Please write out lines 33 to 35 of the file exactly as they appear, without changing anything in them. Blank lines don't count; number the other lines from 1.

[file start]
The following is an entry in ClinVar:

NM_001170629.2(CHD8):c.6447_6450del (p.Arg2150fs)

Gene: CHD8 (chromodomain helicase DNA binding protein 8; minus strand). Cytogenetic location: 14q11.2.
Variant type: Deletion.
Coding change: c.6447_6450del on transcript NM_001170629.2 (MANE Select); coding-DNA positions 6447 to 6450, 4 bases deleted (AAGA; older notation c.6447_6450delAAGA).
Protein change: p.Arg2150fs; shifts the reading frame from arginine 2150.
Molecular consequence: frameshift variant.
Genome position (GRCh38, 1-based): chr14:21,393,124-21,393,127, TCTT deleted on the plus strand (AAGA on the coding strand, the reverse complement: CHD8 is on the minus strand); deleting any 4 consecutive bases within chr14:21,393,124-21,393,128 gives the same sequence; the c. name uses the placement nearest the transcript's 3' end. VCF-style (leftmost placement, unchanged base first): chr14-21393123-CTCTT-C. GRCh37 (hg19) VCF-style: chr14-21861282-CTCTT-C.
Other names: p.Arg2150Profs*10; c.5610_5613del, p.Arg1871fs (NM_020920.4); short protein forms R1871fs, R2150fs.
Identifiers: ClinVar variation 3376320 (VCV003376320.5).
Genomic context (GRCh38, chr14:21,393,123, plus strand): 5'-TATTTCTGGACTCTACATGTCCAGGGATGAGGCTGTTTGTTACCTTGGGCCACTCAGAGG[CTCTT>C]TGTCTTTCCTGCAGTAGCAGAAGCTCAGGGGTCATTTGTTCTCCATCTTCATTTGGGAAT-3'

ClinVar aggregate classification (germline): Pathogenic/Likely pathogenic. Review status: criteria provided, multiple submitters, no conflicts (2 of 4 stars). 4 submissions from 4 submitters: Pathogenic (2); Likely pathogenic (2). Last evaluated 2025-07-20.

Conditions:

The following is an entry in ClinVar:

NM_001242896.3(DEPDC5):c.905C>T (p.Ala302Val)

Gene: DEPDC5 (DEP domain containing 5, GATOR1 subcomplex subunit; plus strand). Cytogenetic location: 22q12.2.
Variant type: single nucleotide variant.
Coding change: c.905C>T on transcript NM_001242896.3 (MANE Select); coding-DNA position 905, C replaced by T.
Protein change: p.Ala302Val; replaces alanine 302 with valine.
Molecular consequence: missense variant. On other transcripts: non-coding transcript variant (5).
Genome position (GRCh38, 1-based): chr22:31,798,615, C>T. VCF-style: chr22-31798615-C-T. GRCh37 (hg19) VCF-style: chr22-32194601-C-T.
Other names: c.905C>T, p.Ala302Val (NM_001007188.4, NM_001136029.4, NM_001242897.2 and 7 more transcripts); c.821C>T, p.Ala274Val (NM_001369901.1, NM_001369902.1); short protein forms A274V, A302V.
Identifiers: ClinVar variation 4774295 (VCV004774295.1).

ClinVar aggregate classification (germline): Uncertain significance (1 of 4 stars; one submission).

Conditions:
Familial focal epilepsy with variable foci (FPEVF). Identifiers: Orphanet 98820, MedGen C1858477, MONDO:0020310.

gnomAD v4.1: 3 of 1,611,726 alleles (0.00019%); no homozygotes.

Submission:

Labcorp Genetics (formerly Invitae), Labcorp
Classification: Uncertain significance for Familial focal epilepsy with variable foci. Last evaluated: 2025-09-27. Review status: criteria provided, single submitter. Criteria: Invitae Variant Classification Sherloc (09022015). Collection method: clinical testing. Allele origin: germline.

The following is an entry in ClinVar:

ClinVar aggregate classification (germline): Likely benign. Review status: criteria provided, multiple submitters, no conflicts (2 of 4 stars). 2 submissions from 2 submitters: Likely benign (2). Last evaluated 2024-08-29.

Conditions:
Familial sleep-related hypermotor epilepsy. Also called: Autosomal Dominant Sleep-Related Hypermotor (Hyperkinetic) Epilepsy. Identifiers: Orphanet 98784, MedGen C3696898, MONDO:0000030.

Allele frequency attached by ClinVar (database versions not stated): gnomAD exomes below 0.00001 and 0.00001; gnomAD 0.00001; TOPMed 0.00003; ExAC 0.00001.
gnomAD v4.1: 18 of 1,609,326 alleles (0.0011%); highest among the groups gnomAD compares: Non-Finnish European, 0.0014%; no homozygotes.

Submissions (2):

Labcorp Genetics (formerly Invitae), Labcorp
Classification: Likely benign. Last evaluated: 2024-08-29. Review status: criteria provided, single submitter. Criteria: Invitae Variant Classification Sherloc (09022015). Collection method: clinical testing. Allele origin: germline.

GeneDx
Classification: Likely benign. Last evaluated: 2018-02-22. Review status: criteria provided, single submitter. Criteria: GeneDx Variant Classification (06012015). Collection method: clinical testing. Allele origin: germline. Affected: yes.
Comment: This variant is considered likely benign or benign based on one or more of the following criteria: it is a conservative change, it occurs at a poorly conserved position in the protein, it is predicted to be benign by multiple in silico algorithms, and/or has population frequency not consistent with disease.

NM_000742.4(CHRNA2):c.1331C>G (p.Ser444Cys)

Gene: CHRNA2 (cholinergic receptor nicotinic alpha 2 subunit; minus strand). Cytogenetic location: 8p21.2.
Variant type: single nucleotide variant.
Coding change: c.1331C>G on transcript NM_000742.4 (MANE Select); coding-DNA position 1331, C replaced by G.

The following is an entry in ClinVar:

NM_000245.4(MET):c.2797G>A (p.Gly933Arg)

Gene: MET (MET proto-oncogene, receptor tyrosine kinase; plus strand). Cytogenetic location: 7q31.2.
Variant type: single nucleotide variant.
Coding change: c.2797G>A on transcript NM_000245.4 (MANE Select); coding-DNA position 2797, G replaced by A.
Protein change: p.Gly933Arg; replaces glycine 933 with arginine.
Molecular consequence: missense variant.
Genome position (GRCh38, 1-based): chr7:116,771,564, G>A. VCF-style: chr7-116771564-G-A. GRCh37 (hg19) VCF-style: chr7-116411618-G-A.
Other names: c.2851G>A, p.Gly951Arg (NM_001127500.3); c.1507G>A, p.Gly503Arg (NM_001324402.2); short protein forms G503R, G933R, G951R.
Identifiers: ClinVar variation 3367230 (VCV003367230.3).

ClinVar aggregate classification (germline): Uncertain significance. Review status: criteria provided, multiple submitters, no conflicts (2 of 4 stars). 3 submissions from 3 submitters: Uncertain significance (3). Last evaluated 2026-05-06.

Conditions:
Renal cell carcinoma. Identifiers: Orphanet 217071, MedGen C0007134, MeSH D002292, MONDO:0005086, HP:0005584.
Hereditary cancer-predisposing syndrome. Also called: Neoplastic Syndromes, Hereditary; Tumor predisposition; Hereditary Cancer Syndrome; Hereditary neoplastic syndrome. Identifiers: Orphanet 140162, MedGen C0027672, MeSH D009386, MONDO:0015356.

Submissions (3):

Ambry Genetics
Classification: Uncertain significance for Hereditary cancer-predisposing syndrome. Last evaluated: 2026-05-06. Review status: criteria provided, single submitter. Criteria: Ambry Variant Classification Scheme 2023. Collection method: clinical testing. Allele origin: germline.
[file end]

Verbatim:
Conditions:
Familial sleep-related hypermotor epilepsy. Also called: Autosomal Dominant Sleep-Related Hypermotor (Hyperkinetic) Epilepsy. Identifiers: Orphanet 98784, MedGen C3696898, MONDO:0000030.

Allele frequency attached by ClinVar (database versions not stated): gnomAD exomes below 0.00001 and 0.00001; gnomAD 0.00001; TOPMed 0.00003; ExAC 0.00001.